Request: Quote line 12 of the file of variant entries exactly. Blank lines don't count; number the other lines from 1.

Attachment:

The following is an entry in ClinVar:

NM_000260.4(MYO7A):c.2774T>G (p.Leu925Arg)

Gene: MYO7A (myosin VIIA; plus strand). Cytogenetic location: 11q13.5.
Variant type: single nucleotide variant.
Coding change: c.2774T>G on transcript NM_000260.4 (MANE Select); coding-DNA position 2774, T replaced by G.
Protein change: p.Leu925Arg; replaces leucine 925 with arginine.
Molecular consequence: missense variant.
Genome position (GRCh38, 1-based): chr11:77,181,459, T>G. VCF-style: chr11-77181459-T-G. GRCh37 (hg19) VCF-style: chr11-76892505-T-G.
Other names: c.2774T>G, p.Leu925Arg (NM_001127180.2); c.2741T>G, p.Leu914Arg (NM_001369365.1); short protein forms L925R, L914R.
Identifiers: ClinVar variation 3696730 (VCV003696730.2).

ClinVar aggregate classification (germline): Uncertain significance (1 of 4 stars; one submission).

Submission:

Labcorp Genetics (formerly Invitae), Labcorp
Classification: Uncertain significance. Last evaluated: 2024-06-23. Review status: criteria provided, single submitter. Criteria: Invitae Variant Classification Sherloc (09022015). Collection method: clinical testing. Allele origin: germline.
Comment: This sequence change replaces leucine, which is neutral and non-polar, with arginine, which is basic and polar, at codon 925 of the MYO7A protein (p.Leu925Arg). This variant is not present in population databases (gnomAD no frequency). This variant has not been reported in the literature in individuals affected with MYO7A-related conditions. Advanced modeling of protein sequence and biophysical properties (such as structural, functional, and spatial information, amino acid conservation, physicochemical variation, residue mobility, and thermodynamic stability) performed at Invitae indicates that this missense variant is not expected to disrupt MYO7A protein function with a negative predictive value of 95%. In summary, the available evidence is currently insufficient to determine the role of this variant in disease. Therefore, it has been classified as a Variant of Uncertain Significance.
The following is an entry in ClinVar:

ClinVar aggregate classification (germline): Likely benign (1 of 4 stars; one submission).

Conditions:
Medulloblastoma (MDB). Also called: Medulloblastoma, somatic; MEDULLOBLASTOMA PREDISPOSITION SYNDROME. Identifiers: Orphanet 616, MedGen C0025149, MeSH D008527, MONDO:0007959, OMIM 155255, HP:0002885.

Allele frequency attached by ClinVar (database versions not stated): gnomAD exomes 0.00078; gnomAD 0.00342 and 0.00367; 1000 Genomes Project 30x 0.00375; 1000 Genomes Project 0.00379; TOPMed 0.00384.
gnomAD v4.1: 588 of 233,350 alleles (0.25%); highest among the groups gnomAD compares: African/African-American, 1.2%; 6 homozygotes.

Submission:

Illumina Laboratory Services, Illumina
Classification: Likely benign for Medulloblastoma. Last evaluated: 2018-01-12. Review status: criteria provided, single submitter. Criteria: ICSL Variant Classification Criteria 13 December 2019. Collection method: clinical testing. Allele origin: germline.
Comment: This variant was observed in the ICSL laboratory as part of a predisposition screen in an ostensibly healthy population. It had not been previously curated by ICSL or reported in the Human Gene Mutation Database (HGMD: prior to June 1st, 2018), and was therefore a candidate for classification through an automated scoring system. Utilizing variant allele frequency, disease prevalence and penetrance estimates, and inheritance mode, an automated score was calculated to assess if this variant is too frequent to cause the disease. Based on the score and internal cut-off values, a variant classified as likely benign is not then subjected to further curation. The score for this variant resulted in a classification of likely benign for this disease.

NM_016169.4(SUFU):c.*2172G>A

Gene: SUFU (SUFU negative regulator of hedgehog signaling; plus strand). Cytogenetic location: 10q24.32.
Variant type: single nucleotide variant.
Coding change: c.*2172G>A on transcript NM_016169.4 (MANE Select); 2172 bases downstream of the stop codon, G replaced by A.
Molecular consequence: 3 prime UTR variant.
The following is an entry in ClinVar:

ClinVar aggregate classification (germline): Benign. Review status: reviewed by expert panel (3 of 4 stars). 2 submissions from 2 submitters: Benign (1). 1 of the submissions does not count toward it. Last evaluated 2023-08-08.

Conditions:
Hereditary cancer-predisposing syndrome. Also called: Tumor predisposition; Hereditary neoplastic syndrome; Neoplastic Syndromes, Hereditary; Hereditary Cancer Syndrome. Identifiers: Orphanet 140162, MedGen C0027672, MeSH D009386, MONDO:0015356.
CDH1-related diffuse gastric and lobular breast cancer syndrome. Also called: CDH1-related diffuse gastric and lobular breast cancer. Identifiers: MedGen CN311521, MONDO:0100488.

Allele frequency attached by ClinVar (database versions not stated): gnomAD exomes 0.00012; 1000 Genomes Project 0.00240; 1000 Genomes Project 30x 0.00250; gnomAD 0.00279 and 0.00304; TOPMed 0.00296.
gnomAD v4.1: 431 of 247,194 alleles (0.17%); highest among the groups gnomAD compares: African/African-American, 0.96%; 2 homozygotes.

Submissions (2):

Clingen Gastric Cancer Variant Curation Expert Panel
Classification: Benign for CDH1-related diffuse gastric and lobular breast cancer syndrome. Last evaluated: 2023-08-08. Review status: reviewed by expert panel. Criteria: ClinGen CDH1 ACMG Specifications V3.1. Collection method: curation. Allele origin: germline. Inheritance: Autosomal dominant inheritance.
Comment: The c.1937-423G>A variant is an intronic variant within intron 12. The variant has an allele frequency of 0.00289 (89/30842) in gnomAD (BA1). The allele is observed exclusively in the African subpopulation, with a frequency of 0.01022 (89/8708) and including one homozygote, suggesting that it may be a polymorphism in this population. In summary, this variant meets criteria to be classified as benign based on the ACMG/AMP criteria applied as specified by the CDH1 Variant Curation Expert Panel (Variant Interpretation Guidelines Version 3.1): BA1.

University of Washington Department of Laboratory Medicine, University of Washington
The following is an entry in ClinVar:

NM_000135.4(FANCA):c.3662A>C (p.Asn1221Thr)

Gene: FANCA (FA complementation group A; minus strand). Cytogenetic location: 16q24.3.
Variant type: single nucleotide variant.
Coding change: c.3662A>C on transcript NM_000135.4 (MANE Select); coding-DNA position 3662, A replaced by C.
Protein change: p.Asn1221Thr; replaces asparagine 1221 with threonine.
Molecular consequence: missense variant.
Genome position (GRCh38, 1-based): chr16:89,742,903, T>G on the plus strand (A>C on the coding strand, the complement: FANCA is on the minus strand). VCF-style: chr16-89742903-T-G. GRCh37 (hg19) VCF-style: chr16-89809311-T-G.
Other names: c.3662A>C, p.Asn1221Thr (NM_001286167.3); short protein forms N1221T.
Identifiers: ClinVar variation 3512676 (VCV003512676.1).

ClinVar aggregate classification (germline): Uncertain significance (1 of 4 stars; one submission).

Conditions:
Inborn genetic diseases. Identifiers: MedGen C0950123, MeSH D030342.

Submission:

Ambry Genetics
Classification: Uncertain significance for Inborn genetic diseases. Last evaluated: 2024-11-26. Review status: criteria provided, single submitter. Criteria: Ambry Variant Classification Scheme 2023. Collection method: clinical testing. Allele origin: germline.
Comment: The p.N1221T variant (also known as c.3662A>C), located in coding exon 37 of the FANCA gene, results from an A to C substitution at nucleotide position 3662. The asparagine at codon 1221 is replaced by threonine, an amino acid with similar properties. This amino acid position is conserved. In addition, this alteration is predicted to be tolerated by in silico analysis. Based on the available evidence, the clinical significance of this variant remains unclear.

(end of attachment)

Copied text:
Submission: